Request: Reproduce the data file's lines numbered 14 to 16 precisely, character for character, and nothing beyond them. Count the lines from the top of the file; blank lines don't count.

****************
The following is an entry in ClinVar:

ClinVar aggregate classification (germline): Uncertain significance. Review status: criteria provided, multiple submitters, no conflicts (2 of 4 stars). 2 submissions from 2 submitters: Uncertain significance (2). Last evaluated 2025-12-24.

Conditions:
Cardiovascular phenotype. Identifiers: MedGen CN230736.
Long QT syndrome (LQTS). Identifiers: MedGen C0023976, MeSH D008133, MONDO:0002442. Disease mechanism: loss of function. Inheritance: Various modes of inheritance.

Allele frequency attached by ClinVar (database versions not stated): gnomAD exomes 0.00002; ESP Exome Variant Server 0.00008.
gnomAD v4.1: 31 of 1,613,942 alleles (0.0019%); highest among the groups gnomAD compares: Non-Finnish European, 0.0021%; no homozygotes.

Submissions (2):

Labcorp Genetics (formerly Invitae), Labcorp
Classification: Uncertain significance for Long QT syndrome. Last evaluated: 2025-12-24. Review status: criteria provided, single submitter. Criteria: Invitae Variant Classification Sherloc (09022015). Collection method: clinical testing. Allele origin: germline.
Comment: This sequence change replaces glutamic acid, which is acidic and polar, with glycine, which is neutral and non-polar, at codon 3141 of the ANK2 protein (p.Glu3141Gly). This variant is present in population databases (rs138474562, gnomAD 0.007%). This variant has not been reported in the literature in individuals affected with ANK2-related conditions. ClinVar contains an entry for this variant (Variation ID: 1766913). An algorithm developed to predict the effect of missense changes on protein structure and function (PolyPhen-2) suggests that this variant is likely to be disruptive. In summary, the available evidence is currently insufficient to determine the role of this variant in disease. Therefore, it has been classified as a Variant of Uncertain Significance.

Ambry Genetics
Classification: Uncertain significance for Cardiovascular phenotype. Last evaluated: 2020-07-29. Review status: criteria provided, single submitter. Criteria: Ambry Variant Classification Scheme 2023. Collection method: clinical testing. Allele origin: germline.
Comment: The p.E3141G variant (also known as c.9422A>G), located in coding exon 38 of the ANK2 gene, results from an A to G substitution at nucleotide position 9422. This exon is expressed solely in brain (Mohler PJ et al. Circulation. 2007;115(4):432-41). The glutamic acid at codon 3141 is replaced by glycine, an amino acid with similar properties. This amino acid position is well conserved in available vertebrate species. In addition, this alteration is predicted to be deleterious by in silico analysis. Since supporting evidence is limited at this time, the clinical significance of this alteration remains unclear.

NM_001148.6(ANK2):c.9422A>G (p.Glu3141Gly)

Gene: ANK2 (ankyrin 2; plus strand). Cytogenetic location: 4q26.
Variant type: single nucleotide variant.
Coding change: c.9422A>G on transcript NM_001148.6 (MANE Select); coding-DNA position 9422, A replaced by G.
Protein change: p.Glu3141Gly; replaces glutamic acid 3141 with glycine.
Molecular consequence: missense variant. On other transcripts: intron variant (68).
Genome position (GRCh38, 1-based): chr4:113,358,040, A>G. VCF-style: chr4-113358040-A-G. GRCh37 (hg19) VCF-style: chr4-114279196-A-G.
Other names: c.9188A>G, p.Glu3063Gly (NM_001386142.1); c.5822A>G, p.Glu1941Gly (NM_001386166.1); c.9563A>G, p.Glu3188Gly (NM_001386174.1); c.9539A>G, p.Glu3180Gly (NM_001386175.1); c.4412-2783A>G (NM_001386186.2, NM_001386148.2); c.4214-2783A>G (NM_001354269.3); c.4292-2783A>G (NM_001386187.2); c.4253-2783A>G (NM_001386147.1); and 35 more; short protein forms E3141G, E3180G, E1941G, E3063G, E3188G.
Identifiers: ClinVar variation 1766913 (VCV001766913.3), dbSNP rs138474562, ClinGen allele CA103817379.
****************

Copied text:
Comment: The p.E3141G variant (also known as c.9422A>G), located in coding exon 38 of the ANK2 gene, results from an A to G substitution at nucleotide position 9422. This exon is expressed solely in brain (Mohler PJ et al. Circulation. 2007;115(4):432-41). The glutamic acid at codon 3141 is replaced by glycine, an amino acid with similar properties. This amino acid position is well conserved in available vertebrate species. In addition, this alteration is predicted to be deleterious by in silico analysis. Since supporting evidence is limited at this time, the clinical significance of this alteration remains unclear.

NM_001148.6(ANK2):c.9422A>G (p.Glu3141Gly)

Gene: ANK2 (ankyrin 2; plus strand). Cytogenetic location: 4q26.